The Reticent Executioner

The Reticent Executioner: A dystopian world deserves a dystopian detective, and London just got hers by John Fullerton

I was enjoying this book until I reached a point just over one-third of the way through when I came upon the hero being described as “tatterdemalion” at which point I began to thoroughly enjoy it.

A well-written story with excellent plot and characters, offering a sliver of hope against the rising tide of neo-nazi bigotry that seems to be set to overtake our civilisation.

A Libertarian Walks Into a Bear

A Libertarian Walks Into a Bear: The Utopian Plot to Liberate an American Town by Matthew Hongoltz-Hetling

Obviously well researched and told in a quirky and kaleidoscopic style. This book is an intriguing look at how the dream of a certain subset of Americans fares in real life.

“-it turns out that all mammalian brains, including the ones nestled inside human skulls, use dopamine to control what social scientists call ‘motivational salience.’ It’s the all-important cognitive process that motivates us to move toward desirable and pleasurable outcomes, like hugs and cheesecake, and to move away from dangers, like gunfire and Reddit forums.”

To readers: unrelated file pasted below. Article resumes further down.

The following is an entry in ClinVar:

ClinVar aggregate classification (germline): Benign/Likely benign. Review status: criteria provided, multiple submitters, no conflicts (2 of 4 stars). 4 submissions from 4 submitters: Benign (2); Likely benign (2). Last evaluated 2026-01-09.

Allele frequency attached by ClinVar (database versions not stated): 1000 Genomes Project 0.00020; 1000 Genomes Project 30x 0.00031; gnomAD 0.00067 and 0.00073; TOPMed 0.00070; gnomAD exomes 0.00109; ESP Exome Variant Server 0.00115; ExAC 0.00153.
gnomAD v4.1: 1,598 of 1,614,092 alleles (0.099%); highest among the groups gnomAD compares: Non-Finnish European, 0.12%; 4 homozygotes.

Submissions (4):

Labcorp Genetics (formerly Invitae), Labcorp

In an interesting blend of Noir Detective and Science Fiction, author Ben H. Winters tells the tale of a young police detective’s investigations during the pre-apocalyptic days before a deadly asteroid collides with Earth.

Right up there with Le Carre or Len Deighton, John Fullerton’s trilogy tells of the sometimes exciting, but often dull, life of a spy during the Cold War. The author worked during this time as a “contract labourer” for Britain’s Secret Intelligence Service while employed as a newspaperman, freelance journalist and then Reuters correspondent. He obviously knows his stuff.

Book covers of the Brodick Cold War Thriller  trilogy